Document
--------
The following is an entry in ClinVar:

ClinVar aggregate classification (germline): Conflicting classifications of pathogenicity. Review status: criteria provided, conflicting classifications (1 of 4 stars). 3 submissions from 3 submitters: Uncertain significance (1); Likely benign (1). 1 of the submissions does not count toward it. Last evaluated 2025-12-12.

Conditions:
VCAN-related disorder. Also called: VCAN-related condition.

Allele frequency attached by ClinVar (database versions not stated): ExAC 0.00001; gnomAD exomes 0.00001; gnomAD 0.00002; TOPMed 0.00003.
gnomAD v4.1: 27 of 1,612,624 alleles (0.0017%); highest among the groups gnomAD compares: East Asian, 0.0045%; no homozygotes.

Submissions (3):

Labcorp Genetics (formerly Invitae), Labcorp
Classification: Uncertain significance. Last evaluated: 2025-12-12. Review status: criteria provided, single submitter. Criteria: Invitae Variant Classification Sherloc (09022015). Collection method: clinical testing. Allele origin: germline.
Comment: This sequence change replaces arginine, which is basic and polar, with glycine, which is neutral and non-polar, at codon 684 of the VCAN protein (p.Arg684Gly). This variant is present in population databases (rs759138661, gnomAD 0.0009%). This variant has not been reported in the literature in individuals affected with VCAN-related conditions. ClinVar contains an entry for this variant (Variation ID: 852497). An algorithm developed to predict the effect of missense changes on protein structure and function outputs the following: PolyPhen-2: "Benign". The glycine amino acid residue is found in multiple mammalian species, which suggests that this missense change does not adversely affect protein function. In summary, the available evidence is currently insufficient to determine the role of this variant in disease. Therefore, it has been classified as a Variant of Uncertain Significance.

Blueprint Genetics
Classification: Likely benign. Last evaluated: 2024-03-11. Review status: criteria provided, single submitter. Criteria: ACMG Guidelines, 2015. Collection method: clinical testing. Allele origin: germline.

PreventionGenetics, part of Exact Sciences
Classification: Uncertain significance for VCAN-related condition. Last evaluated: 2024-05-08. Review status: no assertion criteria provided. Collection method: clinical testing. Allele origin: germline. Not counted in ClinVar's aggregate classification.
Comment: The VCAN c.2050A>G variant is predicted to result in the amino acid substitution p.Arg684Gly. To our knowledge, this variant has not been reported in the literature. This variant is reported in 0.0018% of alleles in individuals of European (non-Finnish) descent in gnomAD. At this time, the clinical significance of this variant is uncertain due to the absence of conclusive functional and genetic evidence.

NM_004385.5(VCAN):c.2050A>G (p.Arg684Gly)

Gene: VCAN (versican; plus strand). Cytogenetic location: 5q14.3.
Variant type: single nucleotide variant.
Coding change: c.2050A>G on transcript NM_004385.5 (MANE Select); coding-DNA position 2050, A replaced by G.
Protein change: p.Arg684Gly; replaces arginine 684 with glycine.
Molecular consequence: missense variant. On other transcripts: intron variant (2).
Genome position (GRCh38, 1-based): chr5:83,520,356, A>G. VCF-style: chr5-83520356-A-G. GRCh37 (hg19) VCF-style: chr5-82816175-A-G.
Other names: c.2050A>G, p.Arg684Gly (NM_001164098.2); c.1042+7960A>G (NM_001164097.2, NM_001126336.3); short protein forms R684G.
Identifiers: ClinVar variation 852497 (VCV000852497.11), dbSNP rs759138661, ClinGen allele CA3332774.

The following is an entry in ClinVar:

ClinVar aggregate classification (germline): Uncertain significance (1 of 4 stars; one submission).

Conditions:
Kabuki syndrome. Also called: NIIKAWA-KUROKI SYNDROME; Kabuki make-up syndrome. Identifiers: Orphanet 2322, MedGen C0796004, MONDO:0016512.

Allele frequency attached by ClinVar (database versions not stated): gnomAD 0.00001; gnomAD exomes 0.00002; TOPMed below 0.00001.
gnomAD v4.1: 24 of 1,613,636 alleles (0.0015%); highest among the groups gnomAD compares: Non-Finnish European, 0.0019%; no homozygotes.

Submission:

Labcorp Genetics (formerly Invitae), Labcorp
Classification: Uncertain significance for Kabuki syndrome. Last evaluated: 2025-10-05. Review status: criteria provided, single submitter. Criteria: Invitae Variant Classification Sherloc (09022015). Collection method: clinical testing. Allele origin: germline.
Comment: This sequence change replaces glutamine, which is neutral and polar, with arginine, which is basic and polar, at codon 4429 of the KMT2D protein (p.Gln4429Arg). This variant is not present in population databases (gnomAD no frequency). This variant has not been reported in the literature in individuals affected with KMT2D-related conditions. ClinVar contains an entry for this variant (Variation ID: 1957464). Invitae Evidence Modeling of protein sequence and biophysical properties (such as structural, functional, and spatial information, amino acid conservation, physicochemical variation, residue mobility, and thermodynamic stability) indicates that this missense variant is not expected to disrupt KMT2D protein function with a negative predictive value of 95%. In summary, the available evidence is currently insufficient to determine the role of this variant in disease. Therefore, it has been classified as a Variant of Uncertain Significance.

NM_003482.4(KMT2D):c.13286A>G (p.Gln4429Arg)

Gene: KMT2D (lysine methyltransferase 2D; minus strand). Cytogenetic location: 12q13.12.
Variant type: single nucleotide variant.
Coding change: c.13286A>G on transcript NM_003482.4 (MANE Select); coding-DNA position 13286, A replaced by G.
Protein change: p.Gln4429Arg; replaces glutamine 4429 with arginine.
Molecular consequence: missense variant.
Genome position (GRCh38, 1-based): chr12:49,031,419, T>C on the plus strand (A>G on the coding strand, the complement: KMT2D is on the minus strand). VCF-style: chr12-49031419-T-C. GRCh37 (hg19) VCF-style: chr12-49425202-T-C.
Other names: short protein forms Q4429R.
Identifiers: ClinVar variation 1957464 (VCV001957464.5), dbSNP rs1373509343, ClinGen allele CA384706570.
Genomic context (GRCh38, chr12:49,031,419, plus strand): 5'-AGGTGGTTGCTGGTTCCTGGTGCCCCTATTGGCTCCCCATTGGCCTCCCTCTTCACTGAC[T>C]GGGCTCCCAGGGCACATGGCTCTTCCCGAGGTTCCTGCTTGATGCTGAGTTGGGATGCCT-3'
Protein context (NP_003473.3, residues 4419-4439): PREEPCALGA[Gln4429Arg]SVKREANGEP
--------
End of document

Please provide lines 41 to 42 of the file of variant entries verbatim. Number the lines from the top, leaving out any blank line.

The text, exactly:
Genome position (GRCh38, 1-based): chr12:49,031,419, T>C on the plus strand (A>G on the coding strand, the complement: KMT2D is on the minus strand). VCF-style: chr12-49031419-T-C. GRCh37 (hg19) VCF-style: chr12-49425202-T-C.
Other names: short protein forms Q4429R.